To investigate Thomas Wayne’s accusations about his mother, Arthur steals her case file from the mental insititution. It says that she was admitted on November 2nd, 1952 as a 25-year-old for drug abuse, delusional psychosis, narcissistic personality disorder, and letting her boyfriend repeatedly abuse young Arthur. They found Arthur tied to a radiator, malnourished with bruises all over his body, and severe head trauma. This indicates that in addition to his mother’s genetic tendency for mental illness, she may have been an accomplice to his childhood brain damage at the hands of her boyfriend.
After he discovers what his mother did to him, he goes to her hospital bed as she lay dying of cancer. She says “You were always a happy boy.” He laughs and replies, “I haven’t been happy one minute of my entire life. You know what’s really funny? I used to think my life was a tragedy but now I realize it’s a comedy.” Arthur then smothers her with a pillow, in his fourth vigilante murder.
Throughout the series of unfortunate events, Arthur was doting over his lifetime idol, a comedian talkshow host named Murray Franklin. Murray actually finds a video of Arthur’s terrible standup comedy act and broadcasts it on his popular show just to ridicule Arthur. Humiliated in front of the entire nation, Arthur goes into an even deeper depression, which contributes to his fourth and fifth vigilante murders.
Murray’s audience enjoyed mocking Arthur so much, Murray actually invites Arthur onto the show as a guest. During the interview, Murray sarcastically mocks Arthur for the first five minutes. He confesses to the murders of the three Wall Street brokers on live television. A powerful conversation ensues:
Murray: “Why should we believe you.”
Arthur: “I’ve got nothing left to lose. My life is nothing but a comedy.”
”Let me get this straight. You think that killing those guys is funny?”
”I do. And I’m tired of pretending it’s not. Comedy is subjective Murray…All of you, the system that knows so much, you decide what’s right or wrong the same way that you decide what’s funny or not.”
”Ok I think I might understand. You did this to start a movement? To become a symbol?”
”Come on Murray, do I look like the kind of clown that could start a movement? I killed those guys because they were awful. Everybody is awful these days; it’s enough to make anyone crazy.“
”So that’s it, you’re crazy? That’s your defense for killing these men?”
”No. They couldn’t carry a tune to save their lives.”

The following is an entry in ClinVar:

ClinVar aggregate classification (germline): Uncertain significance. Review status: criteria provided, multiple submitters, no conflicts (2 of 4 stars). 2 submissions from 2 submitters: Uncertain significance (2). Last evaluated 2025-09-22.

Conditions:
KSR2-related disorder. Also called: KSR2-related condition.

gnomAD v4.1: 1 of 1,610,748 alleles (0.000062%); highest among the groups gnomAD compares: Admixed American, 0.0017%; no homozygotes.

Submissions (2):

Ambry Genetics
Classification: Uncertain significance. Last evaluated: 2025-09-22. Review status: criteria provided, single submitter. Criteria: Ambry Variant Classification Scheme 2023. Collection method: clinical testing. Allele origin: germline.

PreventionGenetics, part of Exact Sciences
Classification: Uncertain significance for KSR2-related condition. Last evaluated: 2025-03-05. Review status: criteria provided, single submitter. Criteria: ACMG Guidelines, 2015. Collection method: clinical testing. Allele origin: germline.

*Audience boos at the joke*
Arthur continues, ”Oh, why is everybody so upset about these guys? If it was me dying on the sidewalk, you’d walk right over me! I pass you every day and you don’t notice me. But these guys, what, because Thomas Wayne went and cried about them on TV?”
”You have a problem with Thomas Wayne too?”
”Yes I do. Have you seen what it’s like out there Murray? Do you ever actually leave the studio? Everybody just yells and screams at each other. Nobody’s civil anymore! Nobody thinks what it’s like to be the other guy. You think men like Thomas Wayne ever think about what’s like to be someone like me? To be somebody but themselves? They don’t. They think that we’ll just sit there, and take it like good little boys! That we won’t werewolf, and go wild!”
”You finished? I mean it’s so much self-pity Arthur, you sound like you’re making excuses for killing those young men. Not everyone is awful.”
“You’re awful Murray.”
”Me? I’m awful? Oh yeah, how am I awful?”
”Playing my video. Inviting me on this show. You just wanted to make fun of me. You’re just like the rest of them.“
”You don’t know the first thing about me, pal. Look at what happened because of what you did, what it led to. There are riots out there. Two policemen are in critical condition — and you’re laughing. You’re laughing. Someone was killed today because of what you did.”
”I know. How about another joke Murray?”
”No. I think we’ve had enough of your jokes.”
“What do you get…”
”Call the police Gene.”
“…when you combine a mentally-ill loner with a society that abandons him and treats him like trash?! You get what you f*cking deserve!”
Arthur pulls the gun out of his jacket and shoots Murray once in the face on live television. He laughs, shoots him another time in the chest, dances, grabs the camera and says, “Good night, and always remember, that’s life.”
Arthur is arrested, as the city is in a state of anarchy from the riots inspired by corruption, anti-police sentiment, bad economy, and unemployment. Thomas Wayne and his wife are shot dead in cold blood during the riot, in front of their child Bruce Wayne, while leaving a fine arts theater. The last scene shows Arthur escaping his mental institution after murdering his psychologist.